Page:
Working Poor - Conceptualizing Working Poverty

Conceptualizing Working Poverty

In the United States, the issue of working poverty was initially brought to the public's attention during the Progressive Era (1890s–1920s). Progressive Era thinkers like Robert Hunter, Jane Addams, and W.E.B. DuBois saw society's unequal opportunity structure as the root cause of poverty and working poverty, but they also saw a link between moral factors and poverty. In his study of Philadelphia's African American neighborhoods, W.E.B. DuBois draws a distinction between "hardworking" poor people who fail to escape poverty due to racial discrimination and those who are poor due to moral deficiencies such as laziness or lack of perseverance. Later, the working poverty debate became more polarized, with liberal thinkers concentrating on structural factors and conservative thinkers focusing on moral factors.

After the Great Depression, the New Deal, and World War II, the United States experienced an era of prosperity during which most workers experienced significant gains in wages and working conditions. During this period (1930s–1950s), scholars shifted their attention away from poverty and working poverty. However, in the late 1950s and early 1960s American scholars and policymakers began to revisit the problem. Influential books like John Kenneth Galbraith's The Affluent Society (1958) and Michael Harrington's The Other America (1962) reinvigorated the discussions on poverty and working poverty in the United States. In fact, many of the policies enacted during Lyndon Johnson's War on Poverty were inspired by Harrington's The Other America.

Since the start of the War on Poverty in the 1960s, scholars and policymakers on both ends of the political spectrum have paid an increasing amount of attention to working poverty. One of the key ongoing debates concerns the distinction between the working and the nonworking (unemployed) poor. Conservative scholars tend to see nonworking poverty as a more urgent problem than working poverty because they believe that non-work is a moral hazard that leads to welfare dependency and laziness, whereas work, even poorly paid work, is morally beneficial. In order to solve the problem of nonworking poverty, some conservative scholars argue that the government must stop “coddling” the poor with welfare benefits like AFDC/TANF.

On the other hand, liberal scholars and policymakers often argue that most working and nonworking poor people are quite similar. Studies comparing single mothers on and off welfare show that receiving welfare payments does not degrade a person's desire to find a job and get off of welfare. The main difference between the working and the nonworking poor, they argue, is that the nonworking poor have a more difficult time overcoming basic barriers to entry into the labor market, such as arranging for affordable childcare, finding housing near potential jobs, or arranging for transportation to and from work. In order to help the nonworking poor gain entry into the labor market, liberal scholars and policymakers argue that the government should provide more housing assistance, childcare, and other kinds of aid to poor families.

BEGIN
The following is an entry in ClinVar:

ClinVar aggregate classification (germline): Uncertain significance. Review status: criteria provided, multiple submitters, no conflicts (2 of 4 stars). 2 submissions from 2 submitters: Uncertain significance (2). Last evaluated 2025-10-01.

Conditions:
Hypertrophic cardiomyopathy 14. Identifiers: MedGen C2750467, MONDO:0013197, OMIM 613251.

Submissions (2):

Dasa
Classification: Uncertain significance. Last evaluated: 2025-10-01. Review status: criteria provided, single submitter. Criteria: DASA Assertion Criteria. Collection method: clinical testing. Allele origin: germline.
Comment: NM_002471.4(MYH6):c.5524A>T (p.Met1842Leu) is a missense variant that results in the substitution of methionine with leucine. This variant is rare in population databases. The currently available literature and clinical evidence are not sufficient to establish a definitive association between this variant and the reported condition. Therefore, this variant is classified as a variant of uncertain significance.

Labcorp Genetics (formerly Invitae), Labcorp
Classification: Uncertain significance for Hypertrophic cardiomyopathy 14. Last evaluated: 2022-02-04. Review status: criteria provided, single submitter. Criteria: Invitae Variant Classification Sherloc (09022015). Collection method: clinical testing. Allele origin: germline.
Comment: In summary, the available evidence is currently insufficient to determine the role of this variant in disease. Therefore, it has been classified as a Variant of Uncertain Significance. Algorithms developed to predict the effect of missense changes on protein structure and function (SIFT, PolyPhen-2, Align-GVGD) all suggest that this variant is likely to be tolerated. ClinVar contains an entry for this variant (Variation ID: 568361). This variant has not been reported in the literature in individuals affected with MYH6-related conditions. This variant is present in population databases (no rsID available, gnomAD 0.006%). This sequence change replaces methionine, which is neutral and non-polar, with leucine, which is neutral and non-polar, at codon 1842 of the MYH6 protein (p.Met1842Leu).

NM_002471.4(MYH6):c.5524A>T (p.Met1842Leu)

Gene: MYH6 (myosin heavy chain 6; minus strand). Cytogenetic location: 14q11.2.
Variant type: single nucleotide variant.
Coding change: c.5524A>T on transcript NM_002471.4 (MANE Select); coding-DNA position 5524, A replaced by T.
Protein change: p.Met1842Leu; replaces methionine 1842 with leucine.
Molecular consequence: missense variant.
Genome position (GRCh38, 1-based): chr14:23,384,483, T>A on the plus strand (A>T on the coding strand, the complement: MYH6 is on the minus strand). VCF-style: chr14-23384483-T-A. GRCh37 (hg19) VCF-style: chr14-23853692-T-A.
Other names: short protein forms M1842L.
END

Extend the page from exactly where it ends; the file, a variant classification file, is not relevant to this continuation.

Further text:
Discussions about the alleviation of working poverty are also politically charged. Conservative scholars and policymakers often attribute the prevalence of inequality and working poverty to overregulation and overtaxation, which they claim constricts job growth. In order to lower the rate of working poverty, conservatives advocate reducing welfare benefits and enacting less stringent labor laws. On the other hand, many liberals argue that working poverty can only be solved through increased, not decreased, government intervention. This government intervention could include workplace reforms (such as higher minimum wages, living wage laws, job training programs, etc.) and an increase in government transfers (such as housing, food, childcare, and healthcare subsidies). Whereas conservative scholars blame working poverty on too much government intervention, liberal scholars see the working poverty problem as a case of too little government intervention.

In recent years, the concept of “working poverty” itself has been subject to criticism. According to scholars like Alice O'Connor, separating the working poor from the working class, “depoliticizes poor people by divorcing their interests in better wages and income from those of more organized labor groups”. O'Connor also argues that the distinction between “working poor” and “nonworking poor” is counterproductive, especially in light of evidence that, on average, there are few real differences between the two groups. O'Connor claims that the politically charged image of the nonworking poor as “welfare dependent” and morally deficient made welfare reform seem like a more pressing issue than working poverty in the 1980s and 1990s. She argues that the Personal Responsibility and Work Opportunity Act (a welfare reform law passed in 1996), which moved millions of poor parents off the welfare roles and into the workforce, should only have been considered after addressing the problem of working poverty. That is, before sending millions of low-skilled workers into an already crowded labor market, the government should have improved conditions at the bottom of the labor market.

Though most would agree on the most basic definition of the working poor (workers whose earnings fall below a given poverty threshold), the meaning and significance of the term remains under dispute.

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Famous quotes containing the words poverty and/or working:

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